Available analysis workflows:

available_values('files','analysis.workflow_type')
##  [1] "DNAcopy"                                      
##  [2] "BCGSC miRNA Profiling"                        
##  [3] "BWA with Mark Duplicates and Cocleaning"      
##  [4] "FM Simple Somatic Mutation"                   
##  [5] "FoundationOne Annotation"                     
##  [6] "Liftover"                                     
##  [7] "STAR 2-Pass"                                  
##  [8] "HTSeq - Counts"                               
##  [9] "HTSeq - FPKM"                                 
## [10] "HTSeq - FPKM-UQ"                              
## [11] "BWA-aln"                                      
## [12] "SomaticSniper"                                
## [13] "SomaticSniper Annotation"                     
## [14] "MuTect2"                                      
## [15] "MuTect2 Annotation"                           
## [16] "VarScan2"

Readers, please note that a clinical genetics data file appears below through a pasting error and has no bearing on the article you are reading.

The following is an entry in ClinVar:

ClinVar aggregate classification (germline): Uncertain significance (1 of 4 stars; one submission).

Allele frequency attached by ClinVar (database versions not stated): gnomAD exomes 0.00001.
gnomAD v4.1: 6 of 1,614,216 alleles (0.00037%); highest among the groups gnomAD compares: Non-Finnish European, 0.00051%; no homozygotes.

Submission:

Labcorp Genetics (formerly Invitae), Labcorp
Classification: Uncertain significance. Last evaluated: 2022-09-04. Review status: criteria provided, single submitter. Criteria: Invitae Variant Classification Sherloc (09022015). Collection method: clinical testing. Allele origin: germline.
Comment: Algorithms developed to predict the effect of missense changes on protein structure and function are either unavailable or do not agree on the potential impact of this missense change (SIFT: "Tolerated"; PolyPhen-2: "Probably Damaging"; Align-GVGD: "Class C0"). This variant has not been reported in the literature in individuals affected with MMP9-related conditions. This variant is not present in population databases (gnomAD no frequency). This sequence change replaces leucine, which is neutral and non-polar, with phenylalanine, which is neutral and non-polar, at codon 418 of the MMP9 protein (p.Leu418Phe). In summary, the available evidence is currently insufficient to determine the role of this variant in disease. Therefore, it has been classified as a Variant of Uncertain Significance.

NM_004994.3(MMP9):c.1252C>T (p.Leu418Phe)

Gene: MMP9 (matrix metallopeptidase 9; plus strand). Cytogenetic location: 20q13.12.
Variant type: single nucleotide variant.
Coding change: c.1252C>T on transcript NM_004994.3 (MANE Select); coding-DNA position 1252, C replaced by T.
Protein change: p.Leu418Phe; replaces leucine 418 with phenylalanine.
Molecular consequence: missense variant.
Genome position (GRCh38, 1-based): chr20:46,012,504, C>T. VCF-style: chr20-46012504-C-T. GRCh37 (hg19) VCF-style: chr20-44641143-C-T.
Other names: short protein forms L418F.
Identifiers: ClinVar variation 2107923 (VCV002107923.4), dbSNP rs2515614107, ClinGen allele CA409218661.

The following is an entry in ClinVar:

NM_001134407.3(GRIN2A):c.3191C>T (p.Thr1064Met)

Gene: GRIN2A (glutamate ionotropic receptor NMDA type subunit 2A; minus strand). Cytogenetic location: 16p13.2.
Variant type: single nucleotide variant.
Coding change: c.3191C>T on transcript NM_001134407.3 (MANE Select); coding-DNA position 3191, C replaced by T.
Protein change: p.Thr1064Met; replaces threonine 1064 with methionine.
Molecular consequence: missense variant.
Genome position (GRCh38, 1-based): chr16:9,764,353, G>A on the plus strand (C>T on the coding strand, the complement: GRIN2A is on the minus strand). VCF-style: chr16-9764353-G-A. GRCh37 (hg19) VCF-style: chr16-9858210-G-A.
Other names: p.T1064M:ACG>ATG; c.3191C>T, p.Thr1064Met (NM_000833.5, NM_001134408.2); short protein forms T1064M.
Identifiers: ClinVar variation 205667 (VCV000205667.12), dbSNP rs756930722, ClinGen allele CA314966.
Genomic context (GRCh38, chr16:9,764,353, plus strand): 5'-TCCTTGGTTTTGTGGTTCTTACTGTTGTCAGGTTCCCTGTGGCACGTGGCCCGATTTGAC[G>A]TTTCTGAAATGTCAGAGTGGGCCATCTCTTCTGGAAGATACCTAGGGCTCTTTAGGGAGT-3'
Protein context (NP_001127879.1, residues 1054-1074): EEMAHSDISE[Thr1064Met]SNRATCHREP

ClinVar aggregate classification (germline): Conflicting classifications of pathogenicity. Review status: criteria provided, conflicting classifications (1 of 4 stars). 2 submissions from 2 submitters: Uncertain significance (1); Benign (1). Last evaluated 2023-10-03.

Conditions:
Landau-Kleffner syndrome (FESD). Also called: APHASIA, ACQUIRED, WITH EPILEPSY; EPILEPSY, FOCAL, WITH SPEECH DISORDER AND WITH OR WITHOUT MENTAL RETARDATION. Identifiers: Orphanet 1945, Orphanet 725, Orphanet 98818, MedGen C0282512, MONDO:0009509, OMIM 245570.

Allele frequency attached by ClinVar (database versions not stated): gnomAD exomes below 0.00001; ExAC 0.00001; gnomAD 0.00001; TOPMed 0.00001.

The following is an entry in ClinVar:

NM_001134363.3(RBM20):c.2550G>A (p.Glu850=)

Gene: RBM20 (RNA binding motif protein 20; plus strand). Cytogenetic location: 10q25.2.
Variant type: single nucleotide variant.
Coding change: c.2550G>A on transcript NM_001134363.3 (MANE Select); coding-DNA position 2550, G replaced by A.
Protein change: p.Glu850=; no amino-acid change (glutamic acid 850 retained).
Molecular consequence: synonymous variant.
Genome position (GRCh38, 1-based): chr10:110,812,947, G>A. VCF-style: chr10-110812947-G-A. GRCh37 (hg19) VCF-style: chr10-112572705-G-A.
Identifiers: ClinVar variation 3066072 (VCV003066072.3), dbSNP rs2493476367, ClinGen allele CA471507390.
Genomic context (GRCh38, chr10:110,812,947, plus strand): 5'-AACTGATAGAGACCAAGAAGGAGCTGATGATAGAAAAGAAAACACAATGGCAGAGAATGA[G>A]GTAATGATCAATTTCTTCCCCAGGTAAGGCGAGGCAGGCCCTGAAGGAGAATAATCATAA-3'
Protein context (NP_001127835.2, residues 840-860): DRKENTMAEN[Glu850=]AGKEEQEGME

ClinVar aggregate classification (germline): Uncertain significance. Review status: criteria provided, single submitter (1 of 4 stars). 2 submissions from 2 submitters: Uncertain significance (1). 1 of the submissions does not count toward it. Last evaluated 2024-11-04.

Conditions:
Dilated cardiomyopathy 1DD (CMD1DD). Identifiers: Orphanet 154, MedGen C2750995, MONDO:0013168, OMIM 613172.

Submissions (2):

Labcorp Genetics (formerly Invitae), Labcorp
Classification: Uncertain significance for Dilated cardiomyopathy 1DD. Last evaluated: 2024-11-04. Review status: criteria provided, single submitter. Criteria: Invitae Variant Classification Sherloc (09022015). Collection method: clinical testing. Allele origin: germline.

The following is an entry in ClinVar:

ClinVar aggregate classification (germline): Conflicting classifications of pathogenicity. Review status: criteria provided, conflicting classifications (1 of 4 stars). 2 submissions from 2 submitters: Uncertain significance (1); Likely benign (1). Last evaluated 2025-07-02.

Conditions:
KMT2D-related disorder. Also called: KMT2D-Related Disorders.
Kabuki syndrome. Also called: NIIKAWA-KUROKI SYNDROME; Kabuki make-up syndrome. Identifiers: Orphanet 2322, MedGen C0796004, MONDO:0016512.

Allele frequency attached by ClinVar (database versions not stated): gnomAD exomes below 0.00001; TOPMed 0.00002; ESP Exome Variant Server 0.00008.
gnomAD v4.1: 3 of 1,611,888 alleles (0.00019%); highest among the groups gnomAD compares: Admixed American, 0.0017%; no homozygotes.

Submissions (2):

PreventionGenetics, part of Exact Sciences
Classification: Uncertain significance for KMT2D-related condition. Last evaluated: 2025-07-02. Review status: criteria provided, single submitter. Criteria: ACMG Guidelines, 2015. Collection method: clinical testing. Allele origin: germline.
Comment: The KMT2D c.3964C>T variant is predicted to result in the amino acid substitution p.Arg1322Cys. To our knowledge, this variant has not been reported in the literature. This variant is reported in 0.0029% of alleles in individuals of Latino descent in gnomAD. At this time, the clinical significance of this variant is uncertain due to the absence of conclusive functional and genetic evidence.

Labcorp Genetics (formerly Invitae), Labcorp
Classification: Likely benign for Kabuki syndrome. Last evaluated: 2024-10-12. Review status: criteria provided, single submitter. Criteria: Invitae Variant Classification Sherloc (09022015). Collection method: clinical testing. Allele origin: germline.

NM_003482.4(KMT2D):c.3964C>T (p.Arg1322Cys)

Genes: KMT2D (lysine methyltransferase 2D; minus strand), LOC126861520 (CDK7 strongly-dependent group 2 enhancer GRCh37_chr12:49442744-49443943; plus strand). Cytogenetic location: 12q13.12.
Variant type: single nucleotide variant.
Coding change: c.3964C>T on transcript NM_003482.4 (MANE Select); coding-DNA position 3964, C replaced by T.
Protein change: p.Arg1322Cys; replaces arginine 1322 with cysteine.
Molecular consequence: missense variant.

## [17] "VarScan2 Annotation"                          
## [18] "MuSE"                                         
## [19] "MuSE Annotation"                              
## [20] "BWA with Mark Duplicates and BQSR"            
## [21] "BWA with BQSR"                                
## [22] "VCF LiftOver"                                 
## [23] "MuSE Variant Aggregation and Masking"         
## [24] "MuTect2 Variant Aggregation and Masking"      
## [25] "SomaticSniper Variant Aggregation and Masking"
## [26] "VarScan2 Variant Aggregation and Masking"     
## [27] "FoundationOne Variant Aggregation and Masking"
## [28] "_missing"
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Sean Davis
National Cancer Institute, NIH